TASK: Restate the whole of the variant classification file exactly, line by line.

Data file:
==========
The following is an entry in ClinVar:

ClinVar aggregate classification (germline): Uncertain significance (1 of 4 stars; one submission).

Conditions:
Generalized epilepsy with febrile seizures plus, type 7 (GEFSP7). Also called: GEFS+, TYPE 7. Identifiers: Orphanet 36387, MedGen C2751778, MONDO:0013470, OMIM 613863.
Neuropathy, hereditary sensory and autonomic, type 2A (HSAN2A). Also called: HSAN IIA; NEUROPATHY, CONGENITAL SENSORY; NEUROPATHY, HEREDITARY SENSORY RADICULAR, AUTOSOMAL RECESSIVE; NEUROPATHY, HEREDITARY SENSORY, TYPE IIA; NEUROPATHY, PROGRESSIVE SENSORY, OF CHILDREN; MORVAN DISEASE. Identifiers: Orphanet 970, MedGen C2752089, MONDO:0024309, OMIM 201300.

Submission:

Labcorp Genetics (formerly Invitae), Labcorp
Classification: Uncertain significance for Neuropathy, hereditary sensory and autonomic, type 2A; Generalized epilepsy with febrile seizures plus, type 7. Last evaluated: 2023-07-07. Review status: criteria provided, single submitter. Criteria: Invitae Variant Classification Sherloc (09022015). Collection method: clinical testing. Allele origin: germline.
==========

The following is an entry in ClinVar:

ClinVar aggregate classification (germline): Uncertain significance (1 of 4 stars; one submission).

Conditions:
Generalized epilepsy with febrile seizures plus, type 7 (GEFSP7). Also called: GEFS+, TYPE 7. Identifiers: Orphanet 36387, MedGen C2751778, MONDO:0013470, OMIM 613863.
Neuropathy, hereditary sensory and autonomic, type 2A (HSAN2A). Also called: HSAN IIA; NEUROPATHY, CONGENITAL SENSORY; NEUROPATHY, HEREDITARY SENSORY RADICULAR, AUTOSOMAL RECESSIVE; NEUROPATHY, HEREDITARY SENSORY, TYPE IIA; NEUROPATHY, PROGRESSIVE SENSORY, OF CHILDREN; MORVAN DISEASE. Identifiers: Orphanet 970, MedGen C2752089, MONDO:0024309, OMIM 201300.

Submission:

Labcorp Genetics (formerly Invitae), Labcorp
Classification: Uncertain significance for Neuropathy, hereditary sensory and autonomic, type 2A; Generalized epilepsy with febrile seizures plus, type 7. Last evaluated: 2023-07-07. Review status: criteria provided, single submitter. Criteria: Invitae Variant Classification Sherloc (09022015). Collection method: clinical testing. Allele origin: germline.